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German Tree Cake | Baumtorte / Baumkuchen

This is my favorite cake. All 21 layers of it. It has been since my mitten-wearing years. My mom used this intricately layered almond and chocolate cake as an activity for us kids – something to keep us busy on rainy mornings, when crayons had lost their interest. It is single-handedly responsible for my obsession with almond paste (and it’s sweeter counterpart, marzipan). The original recipe might as well be called “the dance of dirty bowls.” I took a hacksaw to the method, removing five extra bowls. Your baby soft hands will thank you. The best part? No cake goodness was harmed in the streamlining of this recipe. NOTE: You need two days to make this cake because the cake needs to chill in the fridge overnight. Serves 12 Ingredients: All ingredients should be room temperature 1 1/2 cups almond paste, tightly packed (12 oz) 6 Tbsp half & half 1 1/2 sticks butter (12 tbsp), softened 1 cup sugar 10 eggs, separated (put the whites in a bowl big enough to whip them up to …

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Austrian Chocolate Tart with Apricot Jam | Sacher-torte

Serves 8-10 When made properly, Sacher-torte is enrobed in a silky, smooth layer of chocolate ganache. This cake will satisfy any sweet tooth. I made sure to make enough glaze that even the novice decorator will be able to coat the entire cake. Please note: This is *not* the same recipe as published in my upcoming article in AFAR Magazine. The technique is totally different. Ingredients: For the cake: 1/2 stick butter, melted 3/4 cup flour 1/4 cup dutch-processed cocoa 1/4 tsp salt 6 large eggs 1 cup sugar 1 1/2 tsp vanilla extract 1 1/2 cup apricot preserves (chunk-free, or strained) For the glaze: 1 cup heavy cream 4 Tbsp light corn syrup 8 ounces semi-sweet chocolate 1 tsp vanilla extract Method: For the Cake: 1. Preheat the oven to 350F. Grease a 10″ round springform pan. Add a circle of parchment paper to the bottom. 2. In a small bowl, sift together the flour, cocoa, and salt. NOTE: You really need to sift them together, making them light and fluffy. Sponge cakes rely …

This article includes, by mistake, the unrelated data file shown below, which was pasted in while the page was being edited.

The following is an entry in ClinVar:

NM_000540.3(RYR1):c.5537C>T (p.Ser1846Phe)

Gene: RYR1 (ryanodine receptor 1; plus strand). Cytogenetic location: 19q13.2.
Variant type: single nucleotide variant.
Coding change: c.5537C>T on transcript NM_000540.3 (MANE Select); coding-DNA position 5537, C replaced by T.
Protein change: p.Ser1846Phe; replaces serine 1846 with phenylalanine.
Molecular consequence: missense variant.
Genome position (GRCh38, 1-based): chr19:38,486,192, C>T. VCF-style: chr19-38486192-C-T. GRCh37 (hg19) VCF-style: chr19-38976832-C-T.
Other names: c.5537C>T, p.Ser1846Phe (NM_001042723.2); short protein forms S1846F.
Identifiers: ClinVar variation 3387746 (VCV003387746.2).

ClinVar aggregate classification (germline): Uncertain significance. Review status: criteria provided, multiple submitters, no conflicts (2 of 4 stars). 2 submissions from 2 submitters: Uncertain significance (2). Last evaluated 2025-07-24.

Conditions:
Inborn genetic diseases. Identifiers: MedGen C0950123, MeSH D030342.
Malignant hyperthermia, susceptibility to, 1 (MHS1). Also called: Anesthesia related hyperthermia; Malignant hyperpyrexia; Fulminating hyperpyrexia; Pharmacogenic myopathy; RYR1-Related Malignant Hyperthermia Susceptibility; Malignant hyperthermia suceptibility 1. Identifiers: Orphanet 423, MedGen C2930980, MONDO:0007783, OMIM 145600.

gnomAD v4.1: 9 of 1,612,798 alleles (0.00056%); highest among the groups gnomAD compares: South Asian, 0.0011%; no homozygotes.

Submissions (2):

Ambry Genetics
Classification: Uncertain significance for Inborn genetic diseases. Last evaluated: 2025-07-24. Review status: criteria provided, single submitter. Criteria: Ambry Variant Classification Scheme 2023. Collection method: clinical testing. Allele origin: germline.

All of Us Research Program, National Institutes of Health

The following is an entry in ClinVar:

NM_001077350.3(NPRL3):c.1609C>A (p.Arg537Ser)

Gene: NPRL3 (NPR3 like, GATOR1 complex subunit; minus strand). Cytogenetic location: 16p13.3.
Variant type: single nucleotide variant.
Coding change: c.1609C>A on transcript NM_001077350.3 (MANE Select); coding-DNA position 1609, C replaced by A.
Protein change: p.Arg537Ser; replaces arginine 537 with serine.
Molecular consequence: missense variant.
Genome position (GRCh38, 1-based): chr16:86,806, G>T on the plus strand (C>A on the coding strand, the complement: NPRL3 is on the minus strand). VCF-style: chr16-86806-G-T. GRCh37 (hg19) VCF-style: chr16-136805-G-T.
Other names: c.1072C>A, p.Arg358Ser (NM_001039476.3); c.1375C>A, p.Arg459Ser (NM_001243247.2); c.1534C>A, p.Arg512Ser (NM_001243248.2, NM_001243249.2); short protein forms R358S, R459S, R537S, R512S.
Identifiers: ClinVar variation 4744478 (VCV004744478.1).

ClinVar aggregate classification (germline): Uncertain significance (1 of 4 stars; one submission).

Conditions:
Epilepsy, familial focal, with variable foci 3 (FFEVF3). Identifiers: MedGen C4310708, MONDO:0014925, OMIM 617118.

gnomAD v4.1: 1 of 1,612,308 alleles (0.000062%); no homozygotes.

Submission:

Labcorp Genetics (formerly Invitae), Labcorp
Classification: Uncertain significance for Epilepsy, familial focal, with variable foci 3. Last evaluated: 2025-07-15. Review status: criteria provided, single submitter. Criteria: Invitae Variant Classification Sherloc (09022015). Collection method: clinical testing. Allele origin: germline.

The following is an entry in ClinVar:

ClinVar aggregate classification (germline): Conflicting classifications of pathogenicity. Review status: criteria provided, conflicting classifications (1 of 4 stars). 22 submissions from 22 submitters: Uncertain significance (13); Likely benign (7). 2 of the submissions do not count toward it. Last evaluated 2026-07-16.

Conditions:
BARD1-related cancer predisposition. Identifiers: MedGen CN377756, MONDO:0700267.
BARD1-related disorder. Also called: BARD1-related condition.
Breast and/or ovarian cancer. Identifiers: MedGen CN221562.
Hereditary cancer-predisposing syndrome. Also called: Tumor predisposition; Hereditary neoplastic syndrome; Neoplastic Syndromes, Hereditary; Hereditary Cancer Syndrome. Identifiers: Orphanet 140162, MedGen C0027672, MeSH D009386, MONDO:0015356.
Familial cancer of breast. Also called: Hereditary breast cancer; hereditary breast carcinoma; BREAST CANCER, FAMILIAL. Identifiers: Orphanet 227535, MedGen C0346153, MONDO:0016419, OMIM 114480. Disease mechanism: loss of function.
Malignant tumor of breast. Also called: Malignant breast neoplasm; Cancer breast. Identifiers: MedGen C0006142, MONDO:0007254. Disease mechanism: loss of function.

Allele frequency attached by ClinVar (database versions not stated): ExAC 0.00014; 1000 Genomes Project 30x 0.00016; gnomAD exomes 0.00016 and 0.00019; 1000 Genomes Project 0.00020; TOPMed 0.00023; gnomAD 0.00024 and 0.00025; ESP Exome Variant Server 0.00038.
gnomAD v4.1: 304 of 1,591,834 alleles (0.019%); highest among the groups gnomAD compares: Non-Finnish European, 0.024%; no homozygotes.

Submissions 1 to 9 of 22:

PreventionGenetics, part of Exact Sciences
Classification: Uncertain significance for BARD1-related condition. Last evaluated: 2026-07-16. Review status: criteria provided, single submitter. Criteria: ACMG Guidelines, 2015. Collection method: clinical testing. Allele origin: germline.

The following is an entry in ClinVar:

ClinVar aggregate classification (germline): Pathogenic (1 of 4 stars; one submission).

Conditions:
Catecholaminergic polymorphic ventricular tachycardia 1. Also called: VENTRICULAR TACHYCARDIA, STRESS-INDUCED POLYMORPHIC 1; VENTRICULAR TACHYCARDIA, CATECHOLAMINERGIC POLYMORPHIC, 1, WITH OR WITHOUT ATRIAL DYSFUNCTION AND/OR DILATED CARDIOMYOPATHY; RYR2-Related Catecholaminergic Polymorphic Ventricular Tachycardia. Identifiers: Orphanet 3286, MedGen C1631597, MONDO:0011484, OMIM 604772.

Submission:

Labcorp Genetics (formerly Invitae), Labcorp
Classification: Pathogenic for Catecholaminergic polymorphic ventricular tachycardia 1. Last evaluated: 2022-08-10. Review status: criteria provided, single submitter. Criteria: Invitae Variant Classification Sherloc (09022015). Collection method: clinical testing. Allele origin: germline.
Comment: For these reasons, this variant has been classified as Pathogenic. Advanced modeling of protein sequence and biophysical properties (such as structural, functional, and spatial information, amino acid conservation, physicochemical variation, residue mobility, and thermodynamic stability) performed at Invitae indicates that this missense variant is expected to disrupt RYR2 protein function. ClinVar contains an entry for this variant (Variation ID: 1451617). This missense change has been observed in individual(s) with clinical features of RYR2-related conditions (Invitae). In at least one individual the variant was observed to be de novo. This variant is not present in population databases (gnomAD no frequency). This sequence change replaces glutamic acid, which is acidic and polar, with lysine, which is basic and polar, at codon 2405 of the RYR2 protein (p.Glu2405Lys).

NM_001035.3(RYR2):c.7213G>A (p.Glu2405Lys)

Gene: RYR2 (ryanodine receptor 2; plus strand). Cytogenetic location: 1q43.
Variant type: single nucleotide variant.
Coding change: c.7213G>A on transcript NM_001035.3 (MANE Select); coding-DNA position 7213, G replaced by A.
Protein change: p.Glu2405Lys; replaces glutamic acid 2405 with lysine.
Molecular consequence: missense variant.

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Cream Roll | Brac de Gitano

Serves 4-6 Brac de Gitano is a thin cake filled with apricot cream, rolled and then sliced. Andorrans enjoy this rich dessert with tea or coffee. Ingredients: Cake: 4 eggs, separated 1/2 cup sugar 1/2 cup flour pinch salt 1 oz butter 1 tsp almond extract Filling: 1 cup whipping cream 1/2 cup plus 5 Tbsp apricot or peach jam 1/4 cup powdered sugar 1/4 cup cocoa powder 1/3 cup almonds Method: For the cake: 1. Preheat oven to 350F . Grease and cover a 9×13 sheet pan with parchment paper. (A sheet pan looks like a cookie sheet with 1/2 inch high sides) 2. In a large bowl, whisk egg yolks with sugar until pale yellow. Add flour, salt, butter, and almond extract. 3. Add egg whites to a medium bowl, beat until stiff. 4. Add 1/3 of the egg whites to the yolk mixture. Sir gently until just combined. Fold in remaining egg whites. 5. Pour into pan and bake for 25 minutes or until golden brown. 6. Cool slightly. Remove cake from pan and place on a sugared dish towel or saran wrap. Roll up into …